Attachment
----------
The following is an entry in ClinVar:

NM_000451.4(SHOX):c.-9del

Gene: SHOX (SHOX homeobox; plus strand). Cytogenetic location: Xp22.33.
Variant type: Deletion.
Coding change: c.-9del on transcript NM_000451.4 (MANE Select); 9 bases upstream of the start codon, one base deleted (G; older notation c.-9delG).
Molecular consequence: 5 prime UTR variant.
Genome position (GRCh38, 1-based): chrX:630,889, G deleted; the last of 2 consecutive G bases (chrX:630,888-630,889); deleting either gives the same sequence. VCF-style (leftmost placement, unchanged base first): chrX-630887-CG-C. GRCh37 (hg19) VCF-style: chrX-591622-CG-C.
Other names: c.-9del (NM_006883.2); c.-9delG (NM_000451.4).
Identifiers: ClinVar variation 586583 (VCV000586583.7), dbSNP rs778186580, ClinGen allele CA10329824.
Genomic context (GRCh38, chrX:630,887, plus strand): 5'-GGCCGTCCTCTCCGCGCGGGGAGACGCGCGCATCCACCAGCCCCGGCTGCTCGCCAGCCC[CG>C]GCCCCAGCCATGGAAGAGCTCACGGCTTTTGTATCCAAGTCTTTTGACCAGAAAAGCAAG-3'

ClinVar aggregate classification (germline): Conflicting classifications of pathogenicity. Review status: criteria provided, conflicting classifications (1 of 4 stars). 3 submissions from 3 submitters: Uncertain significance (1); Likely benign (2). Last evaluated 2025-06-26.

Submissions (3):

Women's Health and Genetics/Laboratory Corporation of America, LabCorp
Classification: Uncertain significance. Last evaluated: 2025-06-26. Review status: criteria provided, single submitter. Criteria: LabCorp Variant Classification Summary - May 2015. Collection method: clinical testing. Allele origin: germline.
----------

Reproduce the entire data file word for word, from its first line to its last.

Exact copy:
The following is an entry in ClinVar:

NM_000451.4(SHOX):c.-9del

Gene: SHOX (SHOX homeobox; plus strand). Cytogenetic location: Xp22.33.
Variant type: Deletion.
Coding change: c.-9del on transcript NM_000451.4 (MANE Select); 9 bases upstream of the start codon, one base deleted (G; older notation c.-9delG).
Molecular consequence: 5 prime UTR variant.
Genome position (GRCh38, 1-based): chrX:630,889, G deleted; the last of 2 consecutive G bases (chrX:630,888-630,889); deleting either gives the same sequence. VCF-style (leftmost placement, unchanged base first): chrX-630887-CG-C. GRCh37 (hg19) VCF-style: chrX-591622-CG-C.
Other names: c.-9del (NM_006883.2); c.-9delG (NM_000451.4).
Identifiers: ClinVar variation 586583 (VCV000586583.7), dbSNP rs778186580, ClinGen allele CA10329824.
Genomic context (GRCh38, chrX:630,887, plus strand): 5'-GGCCGTCCTCTCCGCGCGGGGAGACGCGCGCATCCACCAGCCCCGGCTGCTCGCCAGCCC[CG>C]GCCCCAGCCATGGAAGAGCTCACGGCTTTTGTATCCAAGTCTTTTGACCAGAAAAGCAAG-3'

ClinVar aggregate classification (germline): Conflicting classifications of pathogenicity. Review status: criteria provided, conflicting classifications (1 of 4 stars). 3 submissions from 3 submitters: Uncertain significance (1); Likely benign (2). Last evaluated 2025-06-26.

Submissions (3):

Women's Health and Genetics/Laboratory Corporation of America, LabCorp
Classification: Uncertain significance. Last evaluated: 2025-06-26. Review status: criteria provided, single submitter. Criteria: LabCorp Variant Classification Summary - May 2015. Collection method: clinical testing. Allele origin: germline.